In the desert or along the West African coast? Algeria or Morocco? 2030 or later? Which of the “trans-African” gas pipeline projects will deliver Europe first? Although the discoveries of recent years offer significant potential, the connection of deposits and transport to Europe is limited. For several months the ambitions around of these two mega-projects have been relaunched.
For the time being, immediate solutions have been found, with the increase in deliveries from producing and connected countries such as Algeria. But in the longer term and with a view to sustainable and broader diversification, the projects of the two competing gas pipelines are resurfacing.
Last July, in Algiers, the Algerian Minister of Energy and Mines, Mohamed Arkab, and his counterparts from Nigeria and Niger signed a memorandum of understanding for the formalization of the Trans-Saharan Gas Pipeline Project (TSGP).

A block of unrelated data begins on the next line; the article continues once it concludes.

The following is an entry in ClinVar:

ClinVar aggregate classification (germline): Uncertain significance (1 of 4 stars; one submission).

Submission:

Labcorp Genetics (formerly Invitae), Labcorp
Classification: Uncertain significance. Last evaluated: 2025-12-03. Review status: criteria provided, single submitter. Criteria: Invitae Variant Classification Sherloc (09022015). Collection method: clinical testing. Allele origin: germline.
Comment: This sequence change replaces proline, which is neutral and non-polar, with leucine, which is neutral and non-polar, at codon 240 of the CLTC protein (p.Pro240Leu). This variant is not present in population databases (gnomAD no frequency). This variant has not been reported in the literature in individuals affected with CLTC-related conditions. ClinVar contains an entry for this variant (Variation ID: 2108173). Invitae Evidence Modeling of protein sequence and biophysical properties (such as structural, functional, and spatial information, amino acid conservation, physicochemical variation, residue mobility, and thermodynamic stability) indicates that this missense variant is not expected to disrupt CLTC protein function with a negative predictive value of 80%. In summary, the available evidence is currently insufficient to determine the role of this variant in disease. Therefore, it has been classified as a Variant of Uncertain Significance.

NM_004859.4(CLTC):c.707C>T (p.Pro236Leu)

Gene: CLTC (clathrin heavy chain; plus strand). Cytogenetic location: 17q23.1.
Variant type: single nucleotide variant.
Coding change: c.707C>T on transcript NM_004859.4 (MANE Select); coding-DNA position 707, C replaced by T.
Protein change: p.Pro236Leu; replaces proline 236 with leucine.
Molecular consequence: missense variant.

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With this meeting, against a backdrop of the energy crisis, the Algerian Minister said he hoped “to send a strong signal internationally, on the launch of the realization of the project “ to allow “sponsors to start prospecting for partners for financing and production. » The « Trans-Saharan gas pipeline » or Nigal, mentioned since the 1980s, should make it possible to transport 30 billion m³ of LNG from Nigeria and Niger to Algeria.
More recently, a competing project has emerged along the West African coast, led this time by Morocco and Nigeria. (see map). The Nigeria Morocco Gas Pipeline (NMPG) aims to extend the West African Gas Pipeline to Morocco (WapCo). This gas pipeline, which has been in service for ten years, delivers gas from Nigeria to Benin, Togo and Ghana. The American Chevron holds 36.9% of WapCo.